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Countdown to the referendum on the Voice to Parliament

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Event description

Countdown to the referendum on the Voice to Parliament moderated by Professor Mark Evans,  Deputy Vice-Chancellor (Research) at Charles Sturt, with Michelle Grattan, Chief Political Correspondent at The Conversation, Professor Sue Green, Wiradyuri woman, Fellow at Yindyamarra Nguluway at Charles Sturt, James Blackwell, Research Fellow in Indigenous Diplomacy, at the ANU College of Asia and the Pacific and a proud Wiradjuri man, Professor Kim Rubenstein, Australian legal scholar, legal practitioner, and Professor in the Faculty of Business Government and Law at the University of Canberra, and Paul House, a senior Ngambri-Ngunnawal custodian of the Canberra region with Wiradjuri, Walgalu and Ngunnawal ancestry and Senior Community Engagement Officer, Office of the Vice-President, First Nations Portfolio, ANU.

Light refreshments will be served at the event.

Date: Wednesday, 11 October

Time: 6 pm - 7 pm 

Venue: The Chapel, Building 852, Charles Sturt Campus at Barton

The panel will assess the key issues informing the Australian citizenry in the run-up to the referendum. Is history on the side of the ‘No’ campaign? What would make cynics say ‘Yes’? What would the implications of a failed referendum be for Indigenous Australians, and wider prospects of democratic reform, such as a referendum on an Australian republic? How would a ‘Yes’ vote strengthen Australian democracy? What would the political consequences of a failed referendum be for Anthony Albanese within the Labor party and on wider national and foreign affairs fronts? How would a failed referendum affect Peter Dutton’s standing within the Liberal party and with the wider Australian electorate?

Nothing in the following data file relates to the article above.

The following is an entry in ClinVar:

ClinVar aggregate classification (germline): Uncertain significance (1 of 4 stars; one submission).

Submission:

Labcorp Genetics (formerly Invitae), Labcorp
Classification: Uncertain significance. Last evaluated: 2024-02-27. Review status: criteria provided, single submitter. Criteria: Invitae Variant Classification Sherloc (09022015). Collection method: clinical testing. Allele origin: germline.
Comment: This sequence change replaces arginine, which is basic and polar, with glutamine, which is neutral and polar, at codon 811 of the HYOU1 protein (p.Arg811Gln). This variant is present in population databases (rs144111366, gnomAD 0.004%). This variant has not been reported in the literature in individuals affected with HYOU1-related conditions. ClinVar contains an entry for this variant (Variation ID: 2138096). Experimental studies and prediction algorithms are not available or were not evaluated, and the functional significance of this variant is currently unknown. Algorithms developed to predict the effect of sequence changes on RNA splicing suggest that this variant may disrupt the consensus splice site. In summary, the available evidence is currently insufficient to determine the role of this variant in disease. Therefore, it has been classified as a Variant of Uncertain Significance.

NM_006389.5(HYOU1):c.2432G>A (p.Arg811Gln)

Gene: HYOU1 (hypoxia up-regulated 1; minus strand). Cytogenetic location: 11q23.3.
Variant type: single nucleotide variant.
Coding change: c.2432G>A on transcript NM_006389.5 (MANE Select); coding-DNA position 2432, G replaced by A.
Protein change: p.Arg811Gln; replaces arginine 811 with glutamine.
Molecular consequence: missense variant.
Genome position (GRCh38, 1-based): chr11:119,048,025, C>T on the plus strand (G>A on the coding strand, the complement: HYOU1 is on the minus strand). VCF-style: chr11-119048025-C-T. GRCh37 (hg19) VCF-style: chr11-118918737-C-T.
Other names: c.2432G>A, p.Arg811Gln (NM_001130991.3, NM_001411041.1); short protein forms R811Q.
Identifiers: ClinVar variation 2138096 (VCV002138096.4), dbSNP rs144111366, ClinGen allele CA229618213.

Michelle Grattan AO is one of Australia's most respected and awarded political journalists. She has been a member of the Canberra parliamentary press gallery for over 40 years, during which time she has covered all the most significant stories in Australian politics. Michelle is The Conversation's Associate Editor (Politics) and Chief Political Correspondent.
Sue Green is a Galari, Wiradyuri (Aboriginal Australian) woman, mother and grandmother.  Sue is the Professorial Fellow in the Yindyamarra Nguluway Centre at Charles Sturt University.  She is currently the Aboriginal and Torres Strait Islander Director on the AASW Board of Directors. Her Phd was on ‘The History of Aboriginal Welare in the Colony of NSW 1788-1856’, which looked at how Aboriginal people were welfarised as a tool of colonisation.  Sue research interest include: Decolonisation, Social Work practice, Indigenous Nation Rebuilding and Reclamation of Indigenous Languages as well as Sovereign Research Methodologies.